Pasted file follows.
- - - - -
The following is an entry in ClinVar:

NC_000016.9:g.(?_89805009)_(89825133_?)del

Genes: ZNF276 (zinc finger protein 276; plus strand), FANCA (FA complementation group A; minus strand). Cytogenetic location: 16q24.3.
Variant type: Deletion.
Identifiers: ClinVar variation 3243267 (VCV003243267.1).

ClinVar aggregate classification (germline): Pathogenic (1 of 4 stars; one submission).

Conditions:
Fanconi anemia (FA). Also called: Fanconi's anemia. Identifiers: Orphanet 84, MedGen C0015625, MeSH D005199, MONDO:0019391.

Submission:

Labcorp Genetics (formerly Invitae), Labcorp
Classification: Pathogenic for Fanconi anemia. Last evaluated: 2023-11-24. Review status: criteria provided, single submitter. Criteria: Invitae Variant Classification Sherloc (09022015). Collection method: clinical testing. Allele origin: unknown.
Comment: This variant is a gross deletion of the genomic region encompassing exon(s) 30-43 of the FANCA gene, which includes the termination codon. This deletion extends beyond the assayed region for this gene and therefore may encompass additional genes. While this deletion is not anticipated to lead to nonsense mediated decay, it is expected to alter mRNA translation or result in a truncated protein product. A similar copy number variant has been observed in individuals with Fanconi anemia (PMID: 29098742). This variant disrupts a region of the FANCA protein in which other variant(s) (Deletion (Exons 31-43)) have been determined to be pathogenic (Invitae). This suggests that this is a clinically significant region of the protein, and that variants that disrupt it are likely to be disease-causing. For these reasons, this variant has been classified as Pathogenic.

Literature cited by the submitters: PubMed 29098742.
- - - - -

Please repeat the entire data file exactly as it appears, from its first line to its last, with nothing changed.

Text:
The following is an entry in ClinVar:

NC_000016.9:g.(?_89805009)_(89825133_?)del

Genes: ZNF276 (zinc finger protein 276; plus strand), FANCA (FA complementation group A; minus strand). Cytogenetic location: 16q24.3.
Variant type: Deletion.
Identifiers: ClinVar variation 3243267 (VCV003243267.1).

ClinVar aggregate classification (germline): Pathogenic (1 of 4 stars; one submission).

Conditions:
Fanconi anemia (FA). Also called: Fanconi's anemia. Identifiers: Orphanet 84, MedGen C0015625, MeSH D005199, MONDO:0019391.

Submission:

Labcorp Genetics (formerly Invitae), Labcorp
Classification: Pathogenic for Fanconi anemia. Last evaluated: 2023-11-24. Review status: criteria provided, single submitter. Criteria: Invitae Variant Classification Sherloc (09022015). Collection method: clinical testing. Allele origin: unknown.
Comment: This variant is a gross deletion of the genomic region encompassing exon(s) 30-43 of the FANCA gene, which includes the termination codon. This deletion extends beyond the assayed region for this gene and therefore may encompass additional genes. While this deletion is not anticipated to lead to nonsense mediated decay, it is expected to alter mRNA translation or result in a truncated protein product. A similar copy number variant has been observed in individuals with Fanconi anemia (PMID: 29098742). This variant disrupts a region of the FANCA protein in which other variant(s) (Deletion (Exons 31-43)) have been determined to be pathogenic (Invitae). This suggests that this is a clinically significant region of the protein, and that variants that disrupt it are likely to be disease-causing. For these reasons, this variant has been classified as Pathogenic.

Literature cited by the submitters: PubMed 29098742.